- Community colleges in California are beginning to implement a new law passed last fall that changes how college readiness is determined, mitigating an overreliance on testing that places students in costly remedial courses that delay and frustrate the ones who are already the most likely to drop out, according to EdSource.
- Community college leaders and others championed the law because some 170,000 students were being put into remedial courses based on test scores, although studies showed tests were not accurate predictors of college success, unfairly disadvantaged minorities and that alternatives were available, including high school coursework rigor and grades, which the new law recommends.
- The state joins Texas, Florida and Connecticut in passing legislation to reduce the number of students required to take traditional remediation courses, according to a Brookings Institution report that predicts such efforts will substantially reduce those numbers.
In a number of ways, colleges have stepped back from a too-heavy reliance on testing for admissions as an indicator of college success, implementing test optional admissions requirements and reportedly more often relying on character, portfolios or other non-academic qualities.
However, the Center for American Progress (CAP) has reported testing for placement in remediation unfairly still puts more than one million students – around half by some accounts – into remedial courses that make college more expensive (costing about $1.3 million annually nationwide) and discourages them from completing college. The CAP report showed 56% of African-American students and 45% of Latino students had to enroll in remedial courses, compared to about 35% of white students. It also reported on-time completion rates for those students was 10% and other reports say less than 20% percent in remediation courses graduate at all.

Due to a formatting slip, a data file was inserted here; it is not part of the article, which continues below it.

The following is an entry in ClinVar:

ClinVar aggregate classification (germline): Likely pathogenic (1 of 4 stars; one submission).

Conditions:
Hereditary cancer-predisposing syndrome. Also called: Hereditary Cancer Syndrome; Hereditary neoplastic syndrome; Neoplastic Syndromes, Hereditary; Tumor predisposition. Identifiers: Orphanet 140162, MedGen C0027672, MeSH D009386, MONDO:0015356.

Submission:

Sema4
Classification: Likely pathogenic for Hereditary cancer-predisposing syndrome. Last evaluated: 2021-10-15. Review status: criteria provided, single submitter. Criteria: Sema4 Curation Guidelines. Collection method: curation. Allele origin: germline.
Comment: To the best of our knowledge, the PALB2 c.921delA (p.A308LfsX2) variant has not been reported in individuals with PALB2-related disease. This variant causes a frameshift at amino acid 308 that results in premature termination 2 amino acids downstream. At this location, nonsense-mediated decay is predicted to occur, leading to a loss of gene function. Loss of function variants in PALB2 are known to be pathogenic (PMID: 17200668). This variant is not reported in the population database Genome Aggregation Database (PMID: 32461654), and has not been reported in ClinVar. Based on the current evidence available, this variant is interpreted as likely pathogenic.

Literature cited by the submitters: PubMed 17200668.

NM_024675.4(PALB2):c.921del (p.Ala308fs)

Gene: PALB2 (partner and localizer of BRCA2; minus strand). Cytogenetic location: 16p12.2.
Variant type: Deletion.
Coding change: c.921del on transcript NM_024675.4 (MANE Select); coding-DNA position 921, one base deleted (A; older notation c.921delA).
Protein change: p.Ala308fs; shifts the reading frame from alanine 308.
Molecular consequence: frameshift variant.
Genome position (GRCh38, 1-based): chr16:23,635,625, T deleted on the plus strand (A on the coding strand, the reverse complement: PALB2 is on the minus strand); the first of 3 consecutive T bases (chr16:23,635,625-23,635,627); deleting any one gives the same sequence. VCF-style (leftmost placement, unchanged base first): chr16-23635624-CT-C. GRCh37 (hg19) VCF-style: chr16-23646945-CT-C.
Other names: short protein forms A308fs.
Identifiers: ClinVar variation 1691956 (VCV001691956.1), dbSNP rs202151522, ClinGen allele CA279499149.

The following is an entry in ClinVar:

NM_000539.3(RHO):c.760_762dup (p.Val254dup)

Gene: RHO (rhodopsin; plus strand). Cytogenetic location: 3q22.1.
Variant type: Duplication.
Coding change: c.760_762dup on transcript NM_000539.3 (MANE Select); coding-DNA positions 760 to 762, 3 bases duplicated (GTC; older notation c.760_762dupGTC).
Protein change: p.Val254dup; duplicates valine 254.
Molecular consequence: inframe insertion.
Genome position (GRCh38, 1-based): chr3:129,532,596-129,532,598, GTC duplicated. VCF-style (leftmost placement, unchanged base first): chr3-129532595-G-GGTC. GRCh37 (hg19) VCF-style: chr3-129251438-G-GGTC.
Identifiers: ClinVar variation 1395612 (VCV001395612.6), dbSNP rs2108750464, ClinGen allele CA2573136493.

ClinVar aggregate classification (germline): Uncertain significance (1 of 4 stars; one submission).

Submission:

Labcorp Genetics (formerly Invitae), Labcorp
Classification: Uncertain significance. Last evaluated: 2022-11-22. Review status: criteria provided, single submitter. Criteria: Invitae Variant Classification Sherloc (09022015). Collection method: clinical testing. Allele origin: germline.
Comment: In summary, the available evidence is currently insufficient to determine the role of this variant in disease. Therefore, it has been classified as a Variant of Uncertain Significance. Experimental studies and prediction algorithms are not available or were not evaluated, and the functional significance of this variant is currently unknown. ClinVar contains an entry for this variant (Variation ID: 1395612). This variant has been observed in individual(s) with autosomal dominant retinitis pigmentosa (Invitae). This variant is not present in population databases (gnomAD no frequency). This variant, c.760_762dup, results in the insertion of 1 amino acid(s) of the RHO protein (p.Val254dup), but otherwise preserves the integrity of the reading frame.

One popular solution is co-requisite instruction, where underprepared students are placed in college classes but receive additional support. Cuyamaca College in Rancho San Diego, CA, reported it had dramatically higher completion rates for all types of students with such a system, and Montgomery College in Maryland is reporting success with a similar program that looks at high school grades rather than test scores. Guttman Community College in New York has abandoned remedial courses and instead supplements content in early classes and provides other supports for at-risk students.
This all comes at a time when the Every Student Succeeds Act is intended to re-examine mandatory high school testing, but reports suggest states have not taken advantage of it, though there is experimentation with using college admissions tests as the standard assessment for high school achievement. In addition, some are looking at ways to bolster failing high school efforts to develop college-ready students as a solution to high remediation rates.